“We had four shows last week,” said Park Nast. “I’m driving home from Denton, getting in at 6 a.m. and going to work by 10 a.m. Ninety percent of the time all six of us are at every gig. Only one dude has ever flat-out left; we’re a machine.”

It doesn’t hurt to keep hands in multiple pies. Park Nast released his solo album (which features creative contributions from the entire Word Association), and the banner name is presently cooking up two simultaneous albums. And by the way, one is produced entirely by Frenchies e-mailing beats.

“I dunno how these producers heard of us, but suddenly a series of e-mails turns into a series of e-mails with attachments sending songs back and forth,” said Park Nast.

With European exposure, national notches on the belt, a drone ant-like work ethic and an unflapping brotherhood firmly secured, there’s no place to go but up and up.

“This time next year you can expect more music,” said Park Nast. “More touring, more respect. Basically everything we do now on a bigger level. - Ramon Ramirez (DT Weekend)


Discography

The Word Association - lucid.
Chief - The Weather Underground
Jaysin - Scrapmetal
Park Nasty - This Is Not My First Project
The Word Association - The Word Association
The Word Association - Stages of Pages (Tour CD)
Chief - Less Is No More
Jaysin - Passion Lost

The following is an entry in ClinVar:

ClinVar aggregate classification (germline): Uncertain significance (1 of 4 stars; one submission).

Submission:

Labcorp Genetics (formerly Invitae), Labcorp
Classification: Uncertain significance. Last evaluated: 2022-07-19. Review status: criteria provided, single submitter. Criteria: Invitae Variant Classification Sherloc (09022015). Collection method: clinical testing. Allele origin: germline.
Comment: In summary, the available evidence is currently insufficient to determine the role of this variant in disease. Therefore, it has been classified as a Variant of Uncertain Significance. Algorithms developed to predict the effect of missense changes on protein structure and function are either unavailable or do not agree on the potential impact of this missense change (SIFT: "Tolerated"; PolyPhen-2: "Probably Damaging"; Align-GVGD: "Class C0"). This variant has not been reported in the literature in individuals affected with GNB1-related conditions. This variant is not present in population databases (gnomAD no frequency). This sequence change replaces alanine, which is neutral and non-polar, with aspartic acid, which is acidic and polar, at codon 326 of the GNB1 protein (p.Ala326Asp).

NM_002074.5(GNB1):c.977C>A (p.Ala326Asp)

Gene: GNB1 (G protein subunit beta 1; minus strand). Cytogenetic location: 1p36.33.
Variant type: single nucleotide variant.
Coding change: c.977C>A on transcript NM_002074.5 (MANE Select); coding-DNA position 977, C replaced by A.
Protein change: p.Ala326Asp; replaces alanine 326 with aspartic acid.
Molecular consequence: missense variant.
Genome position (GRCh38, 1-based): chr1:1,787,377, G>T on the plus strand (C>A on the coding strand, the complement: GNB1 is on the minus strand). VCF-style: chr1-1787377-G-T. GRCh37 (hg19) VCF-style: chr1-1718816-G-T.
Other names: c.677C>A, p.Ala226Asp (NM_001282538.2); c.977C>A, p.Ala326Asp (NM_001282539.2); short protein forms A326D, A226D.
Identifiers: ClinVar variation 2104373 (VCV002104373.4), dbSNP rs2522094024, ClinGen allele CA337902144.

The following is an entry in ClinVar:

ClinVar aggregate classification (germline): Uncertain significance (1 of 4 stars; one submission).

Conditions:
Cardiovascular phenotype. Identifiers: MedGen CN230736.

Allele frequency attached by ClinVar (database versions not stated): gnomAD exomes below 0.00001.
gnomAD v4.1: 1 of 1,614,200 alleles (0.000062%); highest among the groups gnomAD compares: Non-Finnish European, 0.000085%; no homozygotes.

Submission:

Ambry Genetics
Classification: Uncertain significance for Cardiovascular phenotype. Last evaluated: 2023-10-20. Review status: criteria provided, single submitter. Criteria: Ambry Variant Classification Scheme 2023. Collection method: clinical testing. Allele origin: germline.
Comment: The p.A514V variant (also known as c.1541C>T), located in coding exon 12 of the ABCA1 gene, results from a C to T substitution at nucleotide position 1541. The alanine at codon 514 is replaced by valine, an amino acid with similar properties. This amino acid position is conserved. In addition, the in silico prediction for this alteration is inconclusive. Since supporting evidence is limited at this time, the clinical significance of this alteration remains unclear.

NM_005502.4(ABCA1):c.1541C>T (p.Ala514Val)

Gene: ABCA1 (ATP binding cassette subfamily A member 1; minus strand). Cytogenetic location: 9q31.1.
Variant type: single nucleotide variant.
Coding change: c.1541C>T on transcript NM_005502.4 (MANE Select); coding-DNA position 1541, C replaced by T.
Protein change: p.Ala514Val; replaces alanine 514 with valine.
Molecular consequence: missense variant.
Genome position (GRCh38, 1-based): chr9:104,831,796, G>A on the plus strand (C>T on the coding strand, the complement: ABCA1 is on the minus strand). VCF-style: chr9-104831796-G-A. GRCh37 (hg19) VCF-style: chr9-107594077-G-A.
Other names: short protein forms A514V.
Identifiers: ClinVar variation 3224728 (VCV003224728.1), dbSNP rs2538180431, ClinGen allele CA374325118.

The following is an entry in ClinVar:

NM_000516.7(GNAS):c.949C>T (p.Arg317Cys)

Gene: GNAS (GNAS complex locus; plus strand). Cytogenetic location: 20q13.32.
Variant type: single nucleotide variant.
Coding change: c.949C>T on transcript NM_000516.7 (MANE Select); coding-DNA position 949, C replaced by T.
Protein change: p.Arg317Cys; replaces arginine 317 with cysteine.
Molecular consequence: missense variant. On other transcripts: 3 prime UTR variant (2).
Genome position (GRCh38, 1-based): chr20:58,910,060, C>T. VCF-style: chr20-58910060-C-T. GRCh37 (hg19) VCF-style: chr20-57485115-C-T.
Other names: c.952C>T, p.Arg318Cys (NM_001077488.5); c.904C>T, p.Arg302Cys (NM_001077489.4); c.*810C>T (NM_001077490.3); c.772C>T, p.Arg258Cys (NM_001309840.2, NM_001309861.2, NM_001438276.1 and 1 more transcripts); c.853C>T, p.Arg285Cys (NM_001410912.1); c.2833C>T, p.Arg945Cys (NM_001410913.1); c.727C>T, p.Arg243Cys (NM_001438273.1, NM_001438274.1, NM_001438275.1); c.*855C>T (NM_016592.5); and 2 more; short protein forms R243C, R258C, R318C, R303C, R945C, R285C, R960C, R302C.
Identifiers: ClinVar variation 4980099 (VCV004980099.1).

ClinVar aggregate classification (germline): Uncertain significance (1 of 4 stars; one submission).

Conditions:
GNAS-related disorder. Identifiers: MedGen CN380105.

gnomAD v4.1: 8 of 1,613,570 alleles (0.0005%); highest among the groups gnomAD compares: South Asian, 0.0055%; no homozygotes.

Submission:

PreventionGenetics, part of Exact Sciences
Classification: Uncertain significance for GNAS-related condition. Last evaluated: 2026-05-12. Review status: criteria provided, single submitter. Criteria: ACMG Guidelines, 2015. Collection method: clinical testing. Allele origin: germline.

Jaysin - Practice Makes Perfect
Omari Kamau - Asymmetry
DJ Crown - The Fateful Hour

You can preview some of our music at thewordassociation.net.

Photos

Bio

The Word Association began as a network of several artists who were individually working within the San Marcos / Austin area. Many of the members were mutual friends, and decisions were made to pool their collective resources.

Many different fields of skill are covered within the collective. Aside from writing lyrics, many members produce, DJ and play various musical instruments. Most of the music is recorded in-house by members of the collective. All graphic design is done in-house, from promotional material to album cover layout. Several members have radio experience on both personality and production sides. The Word Association even maintains their own website... a full service crew if there ever was one.

The Word Association run two residencies in their hometown. Electric Mayhem (held at Lucy's) has been the strongest attended event San Marcos has seen in it's weekly 5 year existence. Spread The Word (held at The Triple Crown) is a monthly meant to showcase acts that The Word Association work with to the home crowd.

The list of artists that The Word Association have shared the stage with is a long and diverse one : Alejandro Escovedo, The Rza, Digital Undergroud, De La Soul, Cannibal Ox, The Go! Team, The Clipse, Abstract Tribe Unique, C-Rayz Walz, Aesop Rock, Kool Keith, Mr. Lif, Insight, Ghostface Killah, J-Live, Psyche Origami, Greasekydz, Quanstar, Dosh, Sole, Subtle, Zeale 32, Tee Double, This Will Destroy You, Eleven Fingered Charlie, Clap!Clap!, Opio of Heiroglyphics, and so many more.

Aside from playing all over Texas (including Austin, San Antonio, Houston, Dallas, El Paso, and more), the crew has succesfully booked and completed numerous national tours across the midwest and east coast. They maintain working relationships with several artists and producers nationally and internationally.